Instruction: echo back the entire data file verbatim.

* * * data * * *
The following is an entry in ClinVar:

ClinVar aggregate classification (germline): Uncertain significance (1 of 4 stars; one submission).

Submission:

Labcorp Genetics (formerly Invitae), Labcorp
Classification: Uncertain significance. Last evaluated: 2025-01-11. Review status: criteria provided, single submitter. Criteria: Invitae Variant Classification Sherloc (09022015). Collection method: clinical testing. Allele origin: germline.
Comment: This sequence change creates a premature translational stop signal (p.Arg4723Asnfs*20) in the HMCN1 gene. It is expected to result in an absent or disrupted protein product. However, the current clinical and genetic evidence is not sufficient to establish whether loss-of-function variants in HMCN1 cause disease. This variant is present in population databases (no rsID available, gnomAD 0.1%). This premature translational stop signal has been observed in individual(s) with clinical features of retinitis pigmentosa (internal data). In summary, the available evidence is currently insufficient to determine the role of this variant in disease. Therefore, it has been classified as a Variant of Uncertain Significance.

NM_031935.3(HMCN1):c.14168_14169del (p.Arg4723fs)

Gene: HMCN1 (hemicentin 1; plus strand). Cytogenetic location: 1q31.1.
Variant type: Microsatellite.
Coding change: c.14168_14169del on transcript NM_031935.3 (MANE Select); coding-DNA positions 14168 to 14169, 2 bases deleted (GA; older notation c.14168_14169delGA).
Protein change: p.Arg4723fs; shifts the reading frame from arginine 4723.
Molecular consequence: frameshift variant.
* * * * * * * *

The following is an entry in ClinVar:

ClinVar aggregate classification (germline): Uncertain significance (1 of 4 stars; one submission).

Submission:

Labcorp Genetics (formerly Invitae), Labcorp
Classification: Uncertain significance. Last evaluated: 2025-01-11. Review status: criteria provided, single submitter. Criteria: Invitae Variant Classification Sherloc (09022015). Collection method: clinical testing. Allele origin: germline.
Comment: This sequence change creates a premature translational stop signal (p.Arg4723Asnfs*20) in the HMCN1 gene. It is expected to result in an absent or disrupted protein product. However, the current clinical and genetic evidence is not sufficient to establish whether loss-of-function variants in HMCN1 cause disease. This variant is present in population databases (no rsID available, gnomAD 0.1%). This premature translational stop signal has been observed in individual(s) with clinical features of retinitis pigmentosa (internal data). In summary, the available evidence is currently insufficient to determine the role of this variant in disease. Therefore, it has been classified as a Variant of Uncertain Significance.

NM_031935.3(HMCN1):c.14168_14169del (p.Arg4723fs)

Gene: HMCN1 (hemicentin 1; plus strand). Cytogenetic location: 1q31.1.
Variant type: Microsatellite.
Coding change: c.14168_14169del on transcript NM_031935.3 (MANE Select); coding-DNA positions 14168 to 14169, 2 bases deleted (GA; older notation c.14168_14169delGA).
Protein change: p.Arg4723fs; shifts the reading frame from arginine 4723.
Molecular consequence: frameshift variant.